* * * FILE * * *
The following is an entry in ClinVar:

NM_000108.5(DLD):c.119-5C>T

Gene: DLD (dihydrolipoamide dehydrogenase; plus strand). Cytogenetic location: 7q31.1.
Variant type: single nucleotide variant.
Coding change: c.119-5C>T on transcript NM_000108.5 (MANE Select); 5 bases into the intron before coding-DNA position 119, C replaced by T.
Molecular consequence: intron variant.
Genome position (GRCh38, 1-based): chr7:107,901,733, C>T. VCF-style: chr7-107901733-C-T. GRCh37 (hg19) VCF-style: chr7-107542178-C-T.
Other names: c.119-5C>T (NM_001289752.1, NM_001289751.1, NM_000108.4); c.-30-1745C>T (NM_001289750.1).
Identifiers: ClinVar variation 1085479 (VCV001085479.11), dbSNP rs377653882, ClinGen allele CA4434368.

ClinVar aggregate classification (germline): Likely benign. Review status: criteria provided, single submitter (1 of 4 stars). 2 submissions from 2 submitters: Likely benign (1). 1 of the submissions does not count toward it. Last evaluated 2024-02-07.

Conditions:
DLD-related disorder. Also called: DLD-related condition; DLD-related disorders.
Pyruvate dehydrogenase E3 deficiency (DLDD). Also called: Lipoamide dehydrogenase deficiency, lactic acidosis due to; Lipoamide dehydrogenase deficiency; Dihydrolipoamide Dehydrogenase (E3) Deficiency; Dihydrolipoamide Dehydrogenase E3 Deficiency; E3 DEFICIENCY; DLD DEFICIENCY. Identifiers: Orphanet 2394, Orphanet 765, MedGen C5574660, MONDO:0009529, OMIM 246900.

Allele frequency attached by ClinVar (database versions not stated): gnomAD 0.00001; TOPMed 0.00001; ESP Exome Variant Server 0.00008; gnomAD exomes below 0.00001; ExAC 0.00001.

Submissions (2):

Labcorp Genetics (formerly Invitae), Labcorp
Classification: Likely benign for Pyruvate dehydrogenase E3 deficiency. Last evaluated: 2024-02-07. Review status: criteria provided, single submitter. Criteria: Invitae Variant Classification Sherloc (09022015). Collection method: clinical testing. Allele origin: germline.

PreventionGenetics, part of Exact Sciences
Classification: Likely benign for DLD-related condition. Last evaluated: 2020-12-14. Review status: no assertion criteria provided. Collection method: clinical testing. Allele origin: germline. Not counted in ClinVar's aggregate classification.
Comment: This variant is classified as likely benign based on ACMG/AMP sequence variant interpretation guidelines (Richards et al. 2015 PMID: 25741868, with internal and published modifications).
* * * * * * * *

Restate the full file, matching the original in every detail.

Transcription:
The following is an entry in ClinVar:

NM_000108.5(DLD):c.119-5C>T

Gene: DLD (dihydrolipoamide dehydrogenase; plus strand). Cytogenetic location: 7q31.1.
Variant type: single nucleotide variant.
Coding change: c.119-5C>T on transcript NM_000108.5 (MANE Select); 5 bases into the intron before coding-DNA position 119, C replaced by T.
Molecular consequence: intron variant.
Genome position (GRCh38, 1-based): chr7:107,901,733, C>T. VCF-style: chr7-107901733-C-T. GRCh37 (hg19) VCF-style: chr7-107542178-C-T.
Other names: c.119-5C>T (NM_001289752.1, NM_001289751.1, NM_000108.4); c.-30-1745C>T (NM_001289750.1).
Identifiers: ClinVar variation 1085479 (VCV001085479.11), dbSNP rs377653882, ClinGen allele CA4434368.

ClinVar aggregate classification (germline): Likely benign. Review status: criteria provided, single submitter (1 of 4 stars). 2 submissions from 2 submitters: Likely benign (1). 1 of the submissions does not count toward it. Last evaluated 2024-02-07.

Conditions:
DLD-related disorder. Also called: DLD-related condition; DLD-related disorders.
Pyruvate dehydrogenase E3 deficiency (DLDD). Also called: Lipoamide dehydrogenase deficiency, lactic acidosis due to; Lipoamide dehydrogenase deficiency; Dihydrolipoamide Dehydrogenase (E3) Deficiency; Dihydrolipoamide Dehydrogenase E3 Deficiency; E3 DEFICIENCY; DLD DEFICIENCY. Identifiers: Orphanet 2394, Orphanet 765, MedGen C5574660, MONDO:0009529, OMIM 246900.

Allele frequency attached by ClinVar (database versions not stated): gnomAD 0.00001; TOPMed 0.00001; ESP Exome Variant Server 0.00008; gnomAD exomes below 0.00001; ExAC 0.00001.

Submissions (2):

Labcorp Genetics (formerly Invitae), Labcorp
Classification: Likely benign for Pyruvate dehydrogenase E3 deficiency. Last evaluated: 2024-02-07. Review status: criteria provided, single submitter. Criteria: Invitae Variant Classification Sherloc (09022015). Collection method: clinical testing. Allele origin: germline.

PreventionGenetics, part of Exact Sciences
Classification: Likely benign for DLD-related condition. Last evaluated: 2020-12-14. Review status: no assertion criteria provided. Collection method: clinical testing. Allele origin: germline. Not counted in ClinVar's aggregate classification.
Comment: This variant is classified as likely benign based on ACMG/AMP sequence variant interpretation guidelines (Richards et al. 2015 PMID: 25741868, with internal and published modifications).